J.B. Spins

Jazz, film, and improvised culture.

Monday, February 09, 2015

Coast of Death: Galician Landscape Cinema

It sounds like an unduly severe nickname. In modern days, this rough patch of Galician shoreline might have been dubbed the “Coast of Insurance Claims” instead. Notorious for the many shipwrecks dotting its waters, this picturesque coastland supplies a hard but steady living to the weathered locals. Lois Patiño, in collaboration with assistant director Carla Andrade, paints an austere portrait of the land and its inhabitants in Coast of Death (trailer here), which opens this Friday in New York.

If you asked them, the taciturn fishermen, sea-combers, and foresters would say they were Galician, not Spanish. Patiño quietly records their intermittent conversations as they go about their work, but he is more concerned with the general ambiance than the particulars of their shell fish harvesting. Through the film, he maintains long slow fixed takes that focus on the wide misty vistas rather than any of the faceless people laboring antlike in a corner of the screen. It is hard to get a sense of the personalities attached to the ghostly voices occasionally floating through the film, aside from two old-timers Patiño periodically returns to for their salty commentary.

Coast is sort of like watching an entire film made up of ECM covers. It looks great from the outside, but in this case, there is no record inside. Eschewing narrative and other such conventionalities, Coast is truly landscape cinema in the Peter Hutton tradition. Granted, Patiño is working with a few big themes, like eternity and man’s interrelationship with nature. With respect to the latter, the infamous mishandling of the 2002 Prestige oil spill is referenced several times throughout the sparse voice-overs, but the two grizzled cats claim to have seen worse when a National Socialist petrol tanker foundered in the shoals during WWII.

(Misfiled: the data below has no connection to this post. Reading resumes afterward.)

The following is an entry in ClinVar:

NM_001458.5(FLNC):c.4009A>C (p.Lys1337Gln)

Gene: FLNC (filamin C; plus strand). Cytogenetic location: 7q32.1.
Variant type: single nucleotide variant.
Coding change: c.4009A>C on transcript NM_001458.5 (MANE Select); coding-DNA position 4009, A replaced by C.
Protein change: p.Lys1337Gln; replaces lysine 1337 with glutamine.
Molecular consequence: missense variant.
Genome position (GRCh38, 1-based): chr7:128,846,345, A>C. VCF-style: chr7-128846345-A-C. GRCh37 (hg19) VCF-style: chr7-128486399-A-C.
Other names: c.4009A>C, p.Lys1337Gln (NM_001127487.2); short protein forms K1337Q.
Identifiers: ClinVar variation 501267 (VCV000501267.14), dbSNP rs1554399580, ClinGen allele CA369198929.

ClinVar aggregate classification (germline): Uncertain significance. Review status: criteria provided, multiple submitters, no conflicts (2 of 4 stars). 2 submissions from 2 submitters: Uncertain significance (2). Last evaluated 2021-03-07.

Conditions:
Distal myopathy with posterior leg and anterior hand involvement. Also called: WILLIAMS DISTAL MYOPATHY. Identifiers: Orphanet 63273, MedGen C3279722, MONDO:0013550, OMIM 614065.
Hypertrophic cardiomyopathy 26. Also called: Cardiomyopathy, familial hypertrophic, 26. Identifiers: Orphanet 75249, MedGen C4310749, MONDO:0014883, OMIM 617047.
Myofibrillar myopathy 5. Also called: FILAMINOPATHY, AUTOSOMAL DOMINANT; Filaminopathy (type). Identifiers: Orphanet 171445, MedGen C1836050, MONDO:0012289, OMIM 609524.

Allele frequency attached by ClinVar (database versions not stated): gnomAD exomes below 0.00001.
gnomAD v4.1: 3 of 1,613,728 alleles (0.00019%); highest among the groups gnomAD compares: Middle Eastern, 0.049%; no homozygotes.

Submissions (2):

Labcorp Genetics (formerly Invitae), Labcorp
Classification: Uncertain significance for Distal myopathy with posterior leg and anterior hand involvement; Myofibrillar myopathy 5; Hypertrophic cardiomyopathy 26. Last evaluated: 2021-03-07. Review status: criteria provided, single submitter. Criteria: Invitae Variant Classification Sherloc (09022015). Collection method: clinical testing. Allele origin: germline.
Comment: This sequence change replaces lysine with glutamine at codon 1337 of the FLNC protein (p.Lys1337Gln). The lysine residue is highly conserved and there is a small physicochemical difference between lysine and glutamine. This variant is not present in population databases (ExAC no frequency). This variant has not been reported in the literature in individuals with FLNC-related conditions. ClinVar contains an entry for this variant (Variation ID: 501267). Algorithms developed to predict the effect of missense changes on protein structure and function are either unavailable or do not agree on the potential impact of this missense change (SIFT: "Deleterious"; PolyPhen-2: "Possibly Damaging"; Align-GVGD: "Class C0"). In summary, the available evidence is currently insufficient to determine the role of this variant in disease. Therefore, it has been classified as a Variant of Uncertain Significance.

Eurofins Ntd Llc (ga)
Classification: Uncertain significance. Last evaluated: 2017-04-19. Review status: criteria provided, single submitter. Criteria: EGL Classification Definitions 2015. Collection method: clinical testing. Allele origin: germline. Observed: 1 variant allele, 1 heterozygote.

More than one decade after the Prestige spill and seventy-some years since the previous tanker misadventure, the titular coast looks timeless and unspoiled. The modern world (and its carnivals) has reached their remote corner of Spain/Galicia, but you would hardly know it from the daily rhythms Patiño documents. Initially, it is a strangely immersive viewing experience, but the eighty-five minute film eventually starts to repeat itself.

Serving as his own cinematographer, Patiño captures some lovely images—and he is not afraid to hold them for as long as he feels necessary. This will work for some audience, but not for others. Recommended for those more concerned with the form of cinema than the substance, Coast of Death opens this Friday (2/13) in New York, at the Anthology Film Archives.

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